owning it, held by a citizen and resident of the· state where such tangible property is situated. I do not find any authority in the constitution or laws for accomplishing this purpose. This view renders it unnecessary to consider the other grounds of demurrer to the complaint. The objection is radical, and complainant bas been permitted to amend once after demurrer sustained. The demurrer must be sustained, and final judgment for defendant be rendered on the demuner; and it is so ordered.
The constitution of California prohibits double taxation; but even without a constitutional inhibition, it is sufficient if the legislature has prohibited it.1 As a general rule, taxation of the stock of a corporation may protect its property in which such capital il:! invested, and the taxation of the propf'rty may protect its capital stock. It is only the shares of stock of foreign corporations which may be taxed in full to resident holders, irrespective of the taxation of the property where located; and although the whole stock and profit are subject to taxation in the state of their residence.2 The shares of stock of a corporation are personal property, and follow the rule that personal property follows the owner, and is taxable at the place of his domicile. s DelJts due are credits within the meaning of the revenue law, and are to be assessed as property.4 They are property independent of the fact that they may be secured by mortgage even upon land, and although the land is also taxedj5 and the situs of taxation is at the domicile of the creditor.6 The debtor is protected from double taxation by the provisions of the statute. which enable him to dednct his debts from the valuation of his property mortgaged therefor. 7 -[ED.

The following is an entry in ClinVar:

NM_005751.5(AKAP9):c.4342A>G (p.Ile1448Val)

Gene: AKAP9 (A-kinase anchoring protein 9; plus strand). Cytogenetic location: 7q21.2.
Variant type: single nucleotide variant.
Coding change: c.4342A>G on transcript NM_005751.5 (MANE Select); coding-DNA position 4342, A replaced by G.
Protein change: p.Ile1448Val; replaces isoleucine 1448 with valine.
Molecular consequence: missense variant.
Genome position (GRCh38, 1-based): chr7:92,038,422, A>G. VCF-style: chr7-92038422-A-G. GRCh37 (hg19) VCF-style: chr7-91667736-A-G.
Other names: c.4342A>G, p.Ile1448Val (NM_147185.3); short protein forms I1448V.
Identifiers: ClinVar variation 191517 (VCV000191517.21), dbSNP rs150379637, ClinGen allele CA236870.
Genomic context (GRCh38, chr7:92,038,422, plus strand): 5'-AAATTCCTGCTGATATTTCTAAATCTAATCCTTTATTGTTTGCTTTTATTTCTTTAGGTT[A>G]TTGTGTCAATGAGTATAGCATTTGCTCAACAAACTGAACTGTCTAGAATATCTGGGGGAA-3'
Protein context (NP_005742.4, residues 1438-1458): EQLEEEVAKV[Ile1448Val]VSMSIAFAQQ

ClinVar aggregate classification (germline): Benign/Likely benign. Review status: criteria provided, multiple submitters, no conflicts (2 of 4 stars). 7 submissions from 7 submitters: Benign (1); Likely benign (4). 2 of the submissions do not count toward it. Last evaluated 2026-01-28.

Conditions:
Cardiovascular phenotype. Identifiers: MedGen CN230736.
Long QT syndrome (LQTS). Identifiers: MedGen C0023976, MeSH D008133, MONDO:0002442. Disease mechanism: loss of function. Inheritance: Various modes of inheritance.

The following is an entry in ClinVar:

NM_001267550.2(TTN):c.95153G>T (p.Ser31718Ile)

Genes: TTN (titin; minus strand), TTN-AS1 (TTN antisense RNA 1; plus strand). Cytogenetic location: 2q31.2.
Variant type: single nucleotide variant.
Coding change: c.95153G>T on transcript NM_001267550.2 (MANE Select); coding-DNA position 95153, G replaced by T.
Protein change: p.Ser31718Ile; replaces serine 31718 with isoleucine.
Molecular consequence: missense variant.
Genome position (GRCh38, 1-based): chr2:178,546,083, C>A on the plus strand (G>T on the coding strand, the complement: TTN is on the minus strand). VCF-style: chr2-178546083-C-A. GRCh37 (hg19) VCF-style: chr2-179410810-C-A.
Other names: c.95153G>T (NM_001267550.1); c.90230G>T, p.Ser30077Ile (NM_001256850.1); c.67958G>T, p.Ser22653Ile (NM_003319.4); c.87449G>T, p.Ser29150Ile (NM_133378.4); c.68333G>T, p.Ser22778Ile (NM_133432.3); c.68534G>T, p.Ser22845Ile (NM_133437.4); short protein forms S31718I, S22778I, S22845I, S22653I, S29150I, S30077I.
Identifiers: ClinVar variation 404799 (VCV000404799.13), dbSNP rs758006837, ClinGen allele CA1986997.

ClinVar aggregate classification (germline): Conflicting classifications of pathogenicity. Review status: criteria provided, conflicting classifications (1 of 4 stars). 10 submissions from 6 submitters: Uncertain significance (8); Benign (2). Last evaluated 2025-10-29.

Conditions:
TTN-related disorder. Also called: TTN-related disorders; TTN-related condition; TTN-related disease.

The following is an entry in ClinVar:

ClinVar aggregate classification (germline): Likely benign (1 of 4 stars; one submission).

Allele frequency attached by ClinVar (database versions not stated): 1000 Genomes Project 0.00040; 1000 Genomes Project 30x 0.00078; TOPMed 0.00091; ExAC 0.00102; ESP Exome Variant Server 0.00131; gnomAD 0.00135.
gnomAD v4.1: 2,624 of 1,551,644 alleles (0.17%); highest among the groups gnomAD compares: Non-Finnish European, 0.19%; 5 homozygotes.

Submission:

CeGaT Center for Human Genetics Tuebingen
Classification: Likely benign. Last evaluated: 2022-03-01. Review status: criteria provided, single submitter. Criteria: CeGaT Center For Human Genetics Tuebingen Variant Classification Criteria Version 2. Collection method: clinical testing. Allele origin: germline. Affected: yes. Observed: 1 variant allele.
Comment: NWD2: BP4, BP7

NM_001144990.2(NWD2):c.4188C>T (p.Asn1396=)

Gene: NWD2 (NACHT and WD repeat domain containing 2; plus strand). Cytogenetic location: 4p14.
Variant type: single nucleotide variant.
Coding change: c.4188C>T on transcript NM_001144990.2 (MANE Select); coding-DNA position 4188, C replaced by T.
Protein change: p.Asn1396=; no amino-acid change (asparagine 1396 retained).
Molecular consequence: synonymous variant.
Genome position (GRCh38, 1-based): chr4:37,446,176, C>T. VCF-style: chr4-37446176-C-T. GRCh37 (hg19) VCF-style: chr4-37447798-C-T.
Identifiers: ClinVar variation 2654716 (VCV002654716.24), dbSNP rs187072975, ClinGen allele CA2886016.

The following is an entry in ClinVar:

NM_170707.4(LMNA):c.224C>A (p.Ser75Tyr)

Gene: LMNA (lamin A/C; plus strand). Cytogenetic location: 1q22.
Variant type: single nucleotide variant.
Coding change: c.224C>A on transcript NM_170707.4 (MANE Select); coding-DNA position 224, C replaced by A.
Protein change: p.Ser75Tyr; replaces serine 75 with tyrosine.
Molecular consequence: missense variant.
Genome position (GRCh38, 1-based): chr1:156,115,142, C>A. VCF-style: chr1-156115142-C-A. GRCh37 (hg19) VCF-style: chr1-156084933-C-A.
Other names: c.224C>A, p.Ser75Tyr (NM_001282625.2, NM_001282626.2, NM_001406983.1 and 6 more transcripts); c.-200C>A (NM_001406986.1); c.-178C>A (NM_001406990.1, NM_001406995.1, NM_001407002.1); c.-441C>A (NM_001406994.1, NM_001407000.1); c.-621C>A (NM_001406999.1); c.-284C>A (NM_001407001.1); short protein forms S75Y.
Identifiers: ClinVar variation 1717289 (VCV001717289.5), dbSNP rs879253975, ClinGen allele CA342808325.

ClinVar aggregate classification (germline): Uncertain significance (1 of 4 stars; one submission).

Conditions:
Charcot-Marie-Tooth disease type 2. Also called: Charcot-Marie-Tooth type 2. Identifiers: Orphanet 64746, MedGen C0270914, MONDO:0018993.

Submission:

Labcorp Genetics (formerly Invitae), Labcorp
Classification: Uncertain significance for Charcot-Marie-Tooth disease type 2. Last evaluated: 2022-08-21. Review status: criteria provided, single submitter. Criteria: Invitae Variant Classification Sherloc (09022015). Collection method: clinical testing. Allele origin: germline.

Burke v. Badlam, 57 Cal. 603. See Desty, Tax'n, 200, where the questionlis discullSed and cases .cited. 3 ld. 62, 322. · ld. 328; so held in Jonesv. Seward Co. 10 Neb. 154, S. C. 4 N. W. Rep. 946, and in the supreme court of the United States in
Canal & B. Co. v. New Orleans, 99 U.I:5.
5 People v. Worthington,21 Ill. 171; Trustees v. McConnel, 12 Ill. 138; People v. Rhodes,15 Ill. 304. 6 People v. Eastman, 25 Cal. 603. T State v. Runyon, 41 N. J. Law, Q8.
Adm'r, etc., v. CHICAGO, M. & ST. P ·.Ry. Co. (Two Cases.)!
(Oircuit Oourt, D. Minnesota.
December Term, 1884.)
RAILROAD COMPANy-INJURY TO PERSONS WALKING ON TRACK-CoNTRIBUTORY NEGLIGENCE.
While a railroad company is held to the highest degree of care in operating ils road, and is liable for all injuries that result solely from a failure to exercise such care, persons who take the risk and perils of traveling upon railway t.racks, and are thus brought into dangerous positions, voluntarily assumed, are not free from faUlt, and if injury results therefrom the company is not liable.
J. G. Wooley, for plaintiff. f-V. H. Norris and Bigelow, Flandreau d Squires, for defendants.
Reported by Robertson Howard, Esq., of the St. Paul bar.